I want to say that Pat Tillman's not unique. You know, there's a controversy that's raging in this country today. All of these photos of the flag-draped coffins that have come back from either Afghanistan or Iraq. They're at Dover and there's a controversy over who took these pictures and they shouldn't be published and somebody should be fired. Somebody was fired, and the truth of the matter is, ladies and gentlemen, there's a Pat Tillman in each and every one of those coffins. There are people who have been killed in action in Afghanistan and Iraq that we don't know. Their families feel as devastated as Pat Tillman's family feels.

Those who are friends and know of the others who have died feel the same way we all feel about Pat Tillman today. The point is, they're all special, and they are all heroes, and they are from all walks of American life. They are from all races. They're from all religions. They're from all socioeconomic backgrounds. All this talk recently about we need a draft because the rich and white of America are not serving, it's all hocus-pocus. This is a far different country in terms of patriotism than it was in the 1970s. Compare the actions being taken against America by some of her own citizens then to the actions of people like Pat Tillman.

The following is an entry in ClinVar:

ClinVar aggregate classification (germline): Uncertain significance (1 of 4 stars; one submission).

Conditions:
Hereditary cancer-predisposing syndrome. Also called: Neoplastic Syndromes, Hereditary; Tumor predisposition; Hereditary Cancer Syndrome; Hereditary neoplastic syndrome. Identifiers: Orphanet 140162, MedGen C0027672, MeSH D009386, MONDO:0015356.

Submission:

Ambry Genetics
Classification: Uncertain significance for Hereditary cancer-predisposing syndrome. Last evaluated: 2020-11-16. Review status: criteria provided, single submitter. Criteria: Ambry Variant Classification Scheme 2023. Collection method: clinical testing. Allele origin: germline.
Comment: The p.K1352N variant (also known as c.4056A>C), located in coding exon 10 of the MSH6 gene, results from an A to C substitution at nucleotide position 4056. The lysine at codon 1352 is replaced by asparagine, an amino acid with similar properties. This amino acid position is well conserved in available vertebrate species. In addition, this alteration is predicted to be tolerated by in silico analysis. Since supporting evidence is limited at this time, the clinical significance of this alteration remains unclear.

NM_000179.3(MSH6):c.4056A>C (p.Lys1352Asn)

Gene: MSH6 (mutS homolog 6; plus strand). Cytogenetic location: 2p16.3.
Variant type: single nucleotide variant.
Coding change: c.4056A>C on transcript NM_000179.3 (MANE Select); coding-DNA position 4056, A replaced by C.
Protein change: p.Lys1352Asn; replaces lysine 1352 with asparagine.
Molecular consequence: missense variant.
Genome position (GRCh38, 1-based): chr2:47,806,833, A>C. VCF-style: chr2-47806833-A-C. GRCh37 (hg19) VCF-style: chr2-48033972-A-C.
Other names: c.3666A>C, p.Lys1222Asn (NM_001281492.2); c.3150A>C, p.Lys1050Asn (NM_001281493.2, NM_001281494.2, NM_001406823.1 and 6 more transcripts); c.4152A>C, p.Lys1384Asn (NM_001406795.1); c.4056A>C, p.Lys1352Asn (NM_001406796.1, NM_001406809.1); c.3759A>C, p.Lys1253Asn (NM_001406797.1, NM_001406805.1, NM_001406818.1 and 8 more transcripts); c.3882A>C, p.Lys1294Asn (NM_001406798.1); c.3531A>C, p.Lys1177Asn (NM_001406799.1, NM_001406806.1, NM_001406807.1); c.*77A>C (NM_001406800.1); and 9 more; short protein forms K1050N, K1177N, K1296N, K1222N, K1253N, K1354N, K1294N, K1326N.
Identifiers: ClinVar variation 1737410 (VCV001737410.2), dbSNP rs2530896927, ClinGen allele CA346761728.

Rush continues here and here.

In related news, those other heroes are re-enlisting in record numbers.